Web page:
Tuesday, December 22, 2015

An effort in character development, 1000 words

Nivi Shickson was essentially a recluse.  She moved quietly and deliberately between two locations she considered home: her desk at the office, and the tiny studio apartment she rented.  At first glance, Nivi's work home was obsessively neat and tidy; each paper at proper angles to the angles of her desk.  But if one were to dig deeper, one would find the detritus of a more complex life.

For example, one might come to understand the staples of Nivi's diet, which primarily consisted of potato chips, cookies, red pears, tiny oranges, and room-temperature club soda.  If she ever ate anything more complicated, like a sandwich, no one could bear witness.  Broken pencils littered the inside of her desk drawers, along with bent paper clips, shredded pieces of paper, and flip-animation drawn on sticky note pads.  The pieces of Nivi the outside world never got to see, swept haphazardly into a drawer at the end of each day.  The broken pencils indicated stress from pushing too hard; trying to be someone she wasn't.  The shredded paper indicated a nervous personality.  The bent paperclips spoke to her need to be able to mold something other than herself.  No one, not even Nivi, truly understood these personality tells.

Meanwhile, Nivi's files were meticulously neat.  She could lay her hands on any piece of paper, any form, any proposal, in a matter of seconds.  All her i's were dotted and all her t's were crossed.  She obsessively self-edited, fact-checked, spell-checked, and grammar-checked every document so not only was the information contained therein accurate and concise, it was very nearly perfect.  Nivi's ability to do her job in such a way as to be a productive staff member and gain continual excellent ratings on her performance reviews without anyone really knowing she was there was a testament to her great and varied talents.  She figured, she got paid to do the work and therefore the work should be done to the very best of her ability, even if she secretly wished she could do her work and never have to talk to anyone else ever again.

Nivi's apartment, on the other hand, was a mess!  An outsider visiting (though they never would because they would never be invited) would assume Nivi was a slob, or possibly a hoarder.  She was neither.  It was simply her own personal space so she didn't feel pressured to sweep, mop, and pick up.  While her apartment was definitely messy, there were no science experiments growing in the dorm-sized refrigerator or in the scattered empty tea cups, or the crumb-laden plates on the table next to her bed.  No mold growing in her bathroom.  She had very little furniture; she didn't own a single bookshelf.  Her beloved books were carefully stacked in piles against the walls of the room.  Her closet was small so the clothing which didn't get hung up was folded and stored in neatly stacked containers in one corner of the room.  So no, she wasn't a hoarder, she was simply making do with what she had.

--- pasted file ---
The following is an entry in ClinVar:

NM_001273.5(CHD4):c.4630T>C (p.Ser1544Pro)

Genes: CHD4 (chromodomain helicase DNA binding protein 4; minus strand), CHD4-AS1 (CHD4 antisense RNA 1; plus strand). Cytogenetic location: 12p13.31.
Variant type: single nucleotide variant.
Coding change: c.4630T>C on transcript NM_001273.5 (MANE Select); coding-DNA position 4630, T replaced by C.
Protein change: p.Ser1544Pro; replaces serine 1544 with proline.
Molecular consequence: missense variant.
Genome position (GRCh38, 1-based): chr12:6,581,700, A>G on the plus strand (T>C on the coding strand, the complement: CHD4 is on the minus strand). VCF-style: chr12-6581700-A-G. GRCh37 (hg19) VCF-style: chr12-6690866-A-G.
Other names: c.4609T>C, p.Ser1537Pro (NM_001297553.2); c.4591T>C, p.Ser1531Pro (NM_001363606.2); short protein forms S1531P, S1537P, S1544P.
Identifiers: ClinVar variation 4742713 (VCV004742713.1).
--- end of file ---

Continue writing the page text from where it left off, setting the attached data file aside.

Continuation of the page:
Her laptop spent most of its time on the lap desk on Nivi's bed.  She fired it up now, and was again grateful to Pop and Maria for letting her have access to their closed wireless network.  Pop and Maria owned the building which housed not only Nivi's small apartment, but two slightly larger ones on the same floor, as well as their own larger apartment on the third floor.  The ground floor was Pop's, the hole-in-the-wall pizza joint they started together thirty years ago.  The wireless stuff was Pop's idea and his way of keeping up with the times; Maria didn't understand it, nor did she want to.  He and Maria were in their late sixties and had been making noise about retiring, though Nivi doubted retirement for either of them would come any time soon.  Either way, Pop and Maria were about the only two other human beings Nivi ever spoke to and certainly the only ones she ever shared anything even remotely personal with.

Nivi checked in with her lackluster online life, seeing not one email, not one friend request, not one bit of interest from anyone.  After a pitiful few minutes, she finally sighed and turned off the machine.  She was desperately lonely but her intense dislike of most humans, and her intense desire to be left alone usually outweighed any need for companionship.  She didn't want a man.  She didn't want a woman, either, for that matter.  Pop and Maria were great, almost family, but family could only take you so far.  She'd considered getting a pet (probably a cat, since cats tended to be as aloof and detached as she usually was and were a low-risk animal) but decided against it when she eventually came to understand she didn't want to be responsible for another life; any other life.  Therefore, goldfish, hamsters and other small critters were immediately discounted, too.

What Nivi needed was a change.  She'd spent countless hours inside her own head imaging her life as anything other than what it was.  She knew who she'd be and where she'd live.  She knew how she'd make her money and what clothes she'd wear and how she'd choose the people she'd talk to when she finally forced herself into her new persona.  She could become someone else, have everything she always wanted, and be happy.  But was she brave enough?  Could she pick herself up from her home in Ohio and move?  Could she leave everything behind?

You bet your ass she could.

And, tugging her laptop toward her once more, she began to plan.

The next morning, after emailing her letter of resignation, clearing her desk of the five things she felt she needed to take with her, and walking out of her office for the last time, Nivi took one look at the skyline around her and said her silent goodbyes.  There wasn't one thing she would miss here.


(written by Jennifer Shell, December 22, 2015)

No comments: